Innovation Defence Against Spoofing Adobestock 79432282

The Challenge

In February 2015, the space domain was designated as UK Critical National Infrastructure (CNI) by the Centre for the Protection of National Infrastructure (CPNI). Space satellites not only connect us to the internet and allow us to watch TV, but also underpin our national security and defence efforts. However, a better understanding of the technology required to defend future space assets is still being defined.

To address this, the Dstl Space Programme, in collaboration with the Defence & Security Accelerator (DASA), launched ‘Space to Innovate’, identifying four themes of significant interest to defence. Roke was one of three successful bidders under theme one: ‘Technologies for defending future UK space assets’. The focus is on using innovative technology to ensure the UK’s global communications operations are resilient to current and emerging threats, including jamming and cyber-attack. Our “defence against spoofing” concept uses Machine Learning (ML) techniques to discriminate legitimate users of SATCOM services from those attempting to spoof the system by falsifying data, in order to gain an illegitimate advantage.

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The Approach

Building on previous research in other domains, but not previously applied to SATCOM, we directly addressed the emerging spoofing threat identified in recent assessments of SATCOM security. Our engineers collected signals from typical L-band SATCOM sources and applied ML based processing to demonstrate discrimination, at both the make/model and serial number level of the transmitter. Importantly, this included not only multiclass classification, where a signal is associated with one of any previously encountered sources in the training library; but also anomaly detection, where the signal can be flagged as not matching any known source. This allows timely action to be taken to limit interactions until the signal origin can be verified. Processing of signals collected for a range of equipment configurations shows that the classification is robust to variations in signal-to-noise ratio, power level, bandwidth and frequency, where these are captured in the training data.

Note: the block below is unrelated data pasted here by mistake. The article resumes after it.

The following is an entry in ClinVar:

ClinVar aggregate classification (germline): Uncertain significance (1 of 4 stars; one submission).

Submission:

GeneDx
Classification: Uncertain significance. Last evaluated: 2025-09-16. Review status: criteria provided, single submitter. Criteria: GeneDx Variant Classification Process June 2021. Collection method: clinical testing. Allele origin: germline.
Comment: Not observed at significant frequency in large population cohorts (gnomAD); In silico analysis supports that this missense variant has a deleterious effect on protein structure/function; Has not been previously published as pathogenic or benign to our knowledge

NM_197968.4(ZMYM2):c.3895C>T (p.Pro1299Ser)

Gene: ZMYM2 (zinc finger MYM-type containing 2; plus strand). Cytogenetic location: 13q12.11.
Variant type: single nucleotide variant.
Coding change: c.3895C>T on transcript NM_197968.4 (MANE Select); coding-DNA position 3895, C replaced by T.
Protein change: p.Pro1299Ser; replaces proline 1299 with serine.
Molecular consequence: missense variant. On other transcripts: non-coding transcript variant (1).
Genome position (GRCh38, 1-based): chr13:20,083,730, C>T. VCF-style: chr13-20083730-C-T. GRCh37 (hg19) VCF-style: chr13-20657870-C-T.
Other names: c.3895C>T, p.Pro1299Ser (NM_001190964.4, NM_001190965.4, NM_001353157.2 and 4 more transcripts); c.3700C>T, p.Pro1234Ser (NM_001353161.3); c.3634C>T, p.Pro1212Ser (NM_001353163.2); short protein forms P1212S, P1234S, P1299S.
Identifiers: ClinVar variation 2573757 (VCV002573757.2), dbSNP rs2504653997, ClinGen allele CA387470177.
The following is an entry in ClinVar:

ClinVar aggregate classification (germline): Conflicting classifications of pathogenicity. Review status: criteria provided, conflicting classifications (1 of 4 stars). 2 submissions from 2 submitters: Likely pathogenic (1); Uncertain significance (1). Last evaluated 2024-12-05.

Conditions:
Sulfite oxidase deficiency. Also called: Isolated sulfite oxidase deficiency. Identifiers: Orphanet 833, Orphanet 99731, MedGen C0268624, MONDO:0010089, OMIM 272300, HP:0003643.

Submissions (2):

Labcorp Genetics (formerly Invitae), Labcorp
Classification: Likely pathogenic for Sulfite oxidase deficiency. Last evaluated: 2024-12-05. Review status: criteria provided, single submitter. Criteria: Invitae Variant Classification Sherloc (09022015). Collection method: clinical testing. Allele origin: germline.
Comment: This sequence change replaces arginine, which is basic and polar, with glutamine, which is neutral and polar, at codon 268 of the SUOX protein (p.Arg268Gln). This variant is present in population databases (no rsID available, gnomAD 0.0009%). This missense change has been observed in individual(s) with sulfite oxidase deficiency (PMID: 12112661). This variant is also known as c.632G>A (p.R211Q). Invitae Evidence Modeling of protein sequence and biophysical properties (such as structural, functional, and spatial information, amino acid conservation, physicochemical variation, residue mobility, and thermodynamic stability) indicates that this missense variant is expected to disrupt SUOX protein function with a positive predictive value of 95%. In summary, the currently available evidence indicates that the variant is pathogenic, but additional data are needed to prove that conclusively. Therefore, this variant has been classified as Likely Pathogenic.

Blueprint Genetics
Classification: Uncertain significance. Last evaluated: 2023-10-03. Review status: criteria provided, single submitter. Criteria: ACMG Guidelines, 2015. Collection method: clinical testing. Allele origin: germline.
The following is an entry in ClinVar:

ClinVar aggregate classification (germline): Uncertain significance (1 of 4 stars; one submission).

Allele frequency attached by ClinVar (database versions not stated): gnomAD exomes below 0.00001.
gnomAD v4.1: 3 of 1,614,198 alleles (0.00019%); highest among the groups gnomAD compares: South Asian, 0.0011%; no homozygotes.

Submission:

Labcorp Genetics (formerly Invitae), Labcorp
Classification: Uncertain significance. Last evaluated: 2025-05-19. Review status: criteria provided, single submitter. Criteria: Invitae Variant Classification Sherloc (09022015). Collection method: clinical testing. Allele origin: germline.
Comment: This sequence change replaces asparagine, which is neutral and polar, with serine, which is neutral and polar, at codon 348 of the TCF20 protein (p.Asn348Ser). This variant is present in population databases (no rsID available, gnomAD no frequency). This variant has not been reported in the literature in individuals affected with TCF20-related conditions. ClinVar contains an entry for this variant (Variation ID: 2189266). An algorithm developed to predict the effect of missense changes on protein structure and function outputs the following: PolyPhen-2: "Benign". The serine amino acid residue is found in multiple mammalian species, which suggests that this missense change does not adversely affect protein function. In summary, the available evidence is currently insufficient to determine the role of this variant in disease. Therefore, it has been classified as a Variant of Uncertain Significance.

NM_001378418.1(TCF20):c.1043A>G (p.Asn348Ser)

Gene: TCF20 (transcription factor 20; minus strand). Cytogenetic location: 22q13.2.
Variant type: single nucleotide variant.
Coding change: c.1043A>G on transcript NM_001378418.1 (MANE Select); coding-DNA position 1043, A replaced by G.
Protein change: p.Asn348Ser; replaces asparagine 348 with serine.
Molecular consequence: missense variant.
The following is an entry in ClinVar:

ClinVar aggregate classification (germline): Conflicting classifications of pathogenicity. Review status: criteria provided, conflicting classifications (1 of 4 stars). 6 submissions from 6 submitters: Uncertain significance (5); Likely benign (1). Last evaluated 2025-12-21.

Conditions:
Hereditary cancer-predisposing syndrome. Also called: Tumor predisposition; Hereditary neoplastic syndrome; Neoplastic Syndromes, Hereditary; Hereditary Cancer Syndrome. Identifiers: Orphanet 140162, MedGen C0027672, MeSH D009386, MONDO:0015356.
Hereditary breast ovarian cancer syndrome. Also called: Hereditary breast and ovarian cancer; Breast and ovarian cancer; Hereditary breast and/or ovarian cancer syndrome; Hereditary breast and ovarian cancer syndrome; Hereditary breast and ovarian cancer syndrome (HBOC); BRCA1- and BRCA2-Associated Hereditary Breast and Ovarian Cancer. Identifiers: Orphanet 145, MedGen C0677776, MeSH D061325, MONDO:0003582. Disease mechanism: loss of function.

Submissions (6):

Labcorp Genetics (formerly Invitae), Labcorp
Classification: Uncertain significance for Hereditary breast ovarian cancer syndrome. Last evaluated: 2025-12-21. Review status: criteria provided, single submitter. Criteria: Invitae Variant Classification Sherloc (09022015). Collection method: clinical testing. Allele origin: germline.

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THE OUTCOME

Our research offers the potential to discriminate individual SATCOM emitters/spoofers in the same geographic area, based on the unique “fingerprint” of the transmitter – independently of any claimed identity in the signal data. This is applicable to existing and future SATCOM receivers as additional software based signal processing, either at a ground terminal (downlink) or at the satellite itself (uplink). It enhances communications security and resource availability for legitimate users, and supports valuable intelligence gathering on spoofers.

Future work would seek to demonstrate the robustness of the approach for a wider range of signal types and equipment configuration, and to mature the concept to higher TRL, in collaboration with government, military users, and industrial partners.